Germany has a unique and distinctive culture. Even if the country is one of the political and economic leaders, a lot of Germany’s cultural quirks really set it apart from the rest of the world. Here are some uniquely German things to know and understand before moving to Germany.
Cash is King
Plastic has little power in Germany. Locals prefer using cash for just about everything. And if that doesn’t work, then you’ll need a debit card (in Germany, it’s an EC card). Even the surprisingly easy-to-use digital formats of paying like Apple Pay aren’t going to work here. Be prepared to memorize your bank account number for online transactions, too.
Germans are famously green — and that’s a good thing. Recycling is so ingrained into the culture here, even if you’re new, it’s easy to pick up the habit. You’ll find large recycling bins on the street for glass containers sorted by color (green, brown, white), which are used collectively by the local community. And don’t forget to sort your biodegradable products, too — there’s a separate bin for that!
Sleep with a German and you’ll quickly learn that there is a unique style to the German bed. Large mattresses are available, but more often than not you’ll find two smaller mattresses pushed up against one another with separate duvets. For just that extra bit of quirkiness, German pillows are obnoxiously large square shapes — about three times the size of a normal head and far too wide for normal comfort.
Sundays Are for Relaxation
In many countries, Sundays are for shopping — but not so in Germany! Here, it’s all about the Sunday stroll. Almost all shops are closed, including grocery stores, which essentially forces you to simply enjoy the day. Go for brunch, read a book, take a walk, or go out to explore nature. There are some exceptions, with occasional Shopping Sundays when stores are legally allowed to open — it’s every few months. You can also always find at least one grocery store open in a city — it’ll be the one located in the large train stations.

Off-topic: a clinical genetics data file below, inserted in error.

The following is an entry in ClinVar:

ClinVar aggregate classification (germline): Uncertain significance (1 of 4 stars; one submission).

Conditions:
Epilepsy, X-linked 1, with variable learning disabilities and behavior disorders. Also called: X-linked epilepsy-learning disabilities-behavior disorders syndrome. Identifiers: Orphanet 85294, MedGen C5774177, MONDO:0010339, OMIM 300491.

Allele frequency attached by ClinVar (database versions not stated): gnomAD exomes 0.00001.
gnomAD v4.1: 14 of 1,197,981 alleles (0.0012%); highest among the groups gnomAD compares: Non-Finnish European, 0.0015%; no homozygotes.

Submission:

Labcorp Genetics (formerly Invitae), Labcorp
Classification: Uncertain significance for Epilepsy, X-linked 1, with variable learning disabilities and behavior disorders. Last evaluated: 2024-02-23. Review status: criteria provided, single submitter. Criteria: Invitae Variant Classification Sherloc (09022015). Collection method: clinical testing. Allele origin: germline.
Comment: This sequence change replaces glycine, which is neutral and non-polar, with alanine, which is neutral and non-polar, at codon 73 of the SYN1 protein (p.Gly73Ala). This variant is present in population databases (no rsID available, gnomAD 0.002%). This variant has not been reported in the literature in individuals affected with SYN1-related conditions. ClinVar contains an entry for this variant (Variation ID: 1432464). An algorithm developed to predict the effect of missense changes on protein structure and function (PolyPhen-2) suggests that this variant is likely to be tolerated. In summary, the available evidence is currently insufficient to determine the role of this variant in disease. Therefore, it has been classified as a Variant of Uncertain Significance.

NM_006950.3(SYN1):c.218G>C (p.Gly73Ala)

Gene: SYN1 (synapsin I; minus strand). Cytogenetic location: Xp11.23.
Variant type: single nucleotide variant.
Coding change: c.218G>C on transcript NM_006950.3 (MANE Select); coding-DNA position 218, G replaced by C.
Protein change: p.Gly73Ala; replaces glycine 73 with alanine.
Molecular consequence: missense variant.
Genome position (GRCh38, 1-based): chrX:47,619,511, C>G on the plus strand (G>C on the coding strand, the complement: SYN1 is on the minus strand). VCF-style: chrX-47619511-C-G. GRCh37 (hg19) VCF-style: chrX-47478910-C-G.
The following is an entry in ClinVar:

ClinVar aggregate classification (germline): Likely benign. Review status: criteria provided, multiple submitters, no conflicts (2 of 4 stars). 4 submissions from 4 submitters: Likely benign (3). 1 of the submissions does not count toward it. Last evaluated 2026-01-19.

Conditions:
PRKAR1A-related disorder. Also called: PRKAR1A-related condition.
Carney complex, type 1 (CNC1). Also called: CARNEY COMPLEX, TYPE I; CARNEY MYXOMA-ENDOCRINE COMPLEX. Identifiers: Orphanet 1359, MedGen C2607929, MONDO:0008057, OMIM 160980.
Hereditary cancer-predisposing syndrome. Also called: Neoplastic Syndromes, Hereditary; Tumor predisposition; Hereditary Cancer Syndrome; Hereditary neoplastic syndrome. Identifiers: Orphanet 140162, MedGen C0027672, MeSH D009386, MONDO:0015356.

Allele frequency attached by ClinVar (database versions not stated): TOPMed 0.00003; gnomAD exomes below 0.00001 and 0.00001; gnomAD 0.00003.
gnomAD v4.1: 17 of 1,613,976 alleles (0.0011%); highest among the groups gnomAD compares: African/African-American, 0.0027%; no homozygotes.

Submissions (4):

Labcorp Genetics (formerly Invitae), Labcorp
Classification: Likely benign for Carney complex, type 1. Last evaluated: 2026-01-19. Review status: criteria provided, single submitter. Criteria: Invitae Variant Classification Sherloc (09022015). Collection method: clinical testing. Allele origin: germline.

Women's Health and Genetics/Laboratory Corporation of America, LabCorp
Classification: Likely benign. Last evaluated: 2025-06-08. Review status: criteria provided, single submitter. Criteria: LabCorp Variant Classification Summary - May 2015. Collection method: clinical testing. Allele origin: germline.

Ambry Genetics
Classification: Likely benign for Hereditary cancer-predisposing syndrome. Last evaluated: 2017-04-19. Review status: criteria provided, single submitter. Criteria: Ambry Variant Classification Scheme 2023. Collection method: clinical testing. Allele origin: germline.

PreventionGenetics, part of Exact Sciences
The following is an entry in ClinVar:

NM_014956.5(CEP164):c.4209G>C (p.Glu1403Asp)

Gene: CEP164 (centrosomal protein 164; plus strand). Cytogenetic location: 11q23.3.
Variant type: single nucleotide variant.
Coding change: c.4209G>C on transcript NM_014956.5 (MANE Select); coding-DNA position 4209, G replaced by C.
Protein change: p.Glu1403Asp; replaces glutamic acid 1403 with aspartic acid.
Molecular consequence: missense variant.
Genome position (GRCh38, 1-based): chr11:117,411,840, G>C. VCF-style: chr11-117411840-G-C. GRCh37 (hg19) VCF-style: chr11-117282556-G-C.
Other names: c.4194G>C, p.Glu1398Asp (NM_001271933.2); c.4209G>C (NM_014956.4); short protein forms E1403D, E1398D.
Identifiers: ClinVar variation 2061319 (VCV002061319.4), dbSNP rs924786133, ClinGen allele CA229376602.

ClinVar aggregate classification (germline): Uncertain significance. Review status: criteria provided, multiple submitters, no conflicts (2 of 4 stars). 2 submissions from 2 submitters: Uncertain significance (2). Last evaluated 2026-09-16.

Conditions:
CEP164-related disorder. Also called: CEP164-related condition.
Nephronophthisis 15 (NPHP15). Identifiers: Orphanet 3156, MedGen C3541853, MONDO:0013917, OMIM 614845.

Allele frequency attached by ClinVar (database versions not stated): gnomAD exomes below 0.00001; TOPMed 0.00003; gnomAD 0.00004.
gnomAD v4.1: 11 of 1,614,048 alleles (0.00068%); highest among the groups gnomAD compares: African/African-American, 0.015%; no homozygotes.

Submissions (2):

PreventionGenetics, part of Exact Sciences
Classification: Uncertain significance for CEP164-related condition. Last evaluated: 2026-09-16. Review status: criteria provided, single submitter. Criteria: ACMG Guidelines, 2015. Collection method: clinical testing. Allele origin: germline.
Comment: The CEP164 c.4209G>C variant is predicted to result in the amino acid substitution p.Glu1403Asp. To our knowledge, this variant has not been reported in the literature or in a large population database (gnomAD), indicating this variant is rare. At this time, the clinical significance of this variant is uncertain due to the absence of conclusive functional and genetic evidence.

Bag Your Own Groceries
Speaking of groceries…In Germany, grocery stores operate a little more frugally (or efficiently – depending upon your viewpoint). You’re expected to bag your own groceries, and to do so quickly! There’s surprisingly little space at the end of the register, so if you’re buying more than you can bag quickly, be prepared to just load back in your cart and bag it at a small table or shelf you’ll find against the wall. Oh, and bring your own grocery bags, too. Gotta be green, remember?!
A few things about water in Germany. First, if you’re ordering water in a restaurant — it’s going to come carbonated. Many Germans just don’t seem to have the taste for still water. Second, water is never free. You won’t receive still water for the table at a restaurant. And, even if you ask for it, you’ll likely be charged or they might simply refuse to offer it. Water fountains in public places are also extremely rare. Rather, you’re expected to buy your own water in shops or restaurants.
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Have you ever thought about moving to Germany? Have you maybe done it already? Any suggestions or questions? Let us know your thoughts in the comments!